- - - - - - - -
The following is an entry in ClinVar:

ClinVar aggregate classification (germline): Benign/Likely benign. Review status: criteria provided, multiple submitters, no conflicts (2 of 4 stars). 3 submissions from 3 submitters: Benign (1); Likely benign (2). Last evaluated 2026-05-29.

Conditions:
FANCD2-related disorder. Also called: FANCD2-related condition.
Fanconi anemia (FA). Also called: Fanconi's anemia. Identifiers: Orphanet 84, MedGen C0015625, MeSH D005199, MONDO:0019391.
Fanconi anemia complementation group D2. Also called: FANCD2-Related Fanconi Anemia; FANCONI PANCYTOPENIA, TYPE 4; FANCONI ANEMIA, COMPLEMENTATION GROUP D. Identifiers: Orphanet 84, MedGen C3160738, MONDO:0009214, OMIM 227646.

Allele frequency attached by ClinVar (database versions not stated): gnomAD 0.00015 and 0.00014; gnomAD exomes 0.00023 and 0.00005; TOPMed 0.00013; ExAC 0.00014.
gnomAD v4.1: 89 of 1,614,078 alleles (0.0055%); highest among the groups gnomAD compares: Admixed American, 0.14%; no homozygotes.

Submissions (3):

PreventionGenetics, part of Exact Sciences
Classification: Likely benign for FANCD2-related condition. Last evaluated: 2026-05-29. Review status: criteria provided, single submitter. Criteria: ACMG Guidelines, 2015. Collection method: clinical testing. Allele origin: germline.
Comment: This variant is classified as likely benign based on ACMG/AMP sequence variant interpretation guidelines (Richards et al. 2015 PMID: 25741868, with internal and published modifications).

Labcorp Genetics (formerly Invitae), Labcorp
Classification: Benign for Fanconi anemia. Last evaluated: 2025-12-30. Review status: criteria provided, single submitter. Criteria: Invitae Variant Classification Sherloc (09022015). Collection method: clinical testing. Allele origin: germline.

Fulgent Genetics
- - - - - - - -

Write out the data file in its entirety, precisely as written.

The following is an entry in ClinVar:

ClinVar aggregate classification (germline): Benign/Likely benign. Review status: criteria provided, multiple submitters, no conflicts (2 of 4 stars). 3 submissions from 3 submitters: Benign (1); Likely benign (2). Last evaluated 2026-05-29.

Conditions:
FANCD2-related disorder. Also called: FANCD2-related condition.
Fanconi anemia (FA). Also called: Fanconi's anemia. Identifiers: Orphanet 84, MedGen C0015625, MeSH D005199, MONDO:0019391.
Fanconi anemia complementation group D2. Also called: FANCD2-Related Fanconi Anemia; FANCONI PANCYTOPENIA, TYPE 4; FANCONI ANEMIA, COMPLEMENTATION GROUP D. Identifiers: Orphanet 84, MedGen C3160738, MONDO:0009214, OMIM 227646.

Allele frequency attached by ClinVar (database versions not stated): gnomAD 0.00015 and 0.00014; gnomAD exomes 0.00023 and 0.00005; TOPMed 0.00013; ExAC 0.00014.
gnomAD v4.1: 89 of 1,614,078 alleles (0.0055%); highest among the groups gnomAD compares: Admixed American, 0.14%; no homozygotes.

Submissions (3):

PreventionGenetics, part of Exact Sciences
Classification: Likely benign for FANCD2-related condition. Last evaluated: 2026-05-29. Review status: criteria provided, single submitter. Criteria: ACMG Guidelines, 2015. Collection method: clinical testing. Allele origin: germline.
Comment: This variant is classified as likely benign based on ACMG/AMP sequence variant interpretation guidelines (Richards et al. 2015 PMID: 25741868, with internal and published modifications).

Labcorp Genetics (formerly Invitae), Labcorp
Classification: Benign for Fanconi anemia. Last evaluated: 2025-12-30. Review status: criteria provided, single submitter. Criteria: Invitae Variant Classification Sherloc (09022015). Collection method: clinical testing. Allele origin: germline.

Fulgent Genetics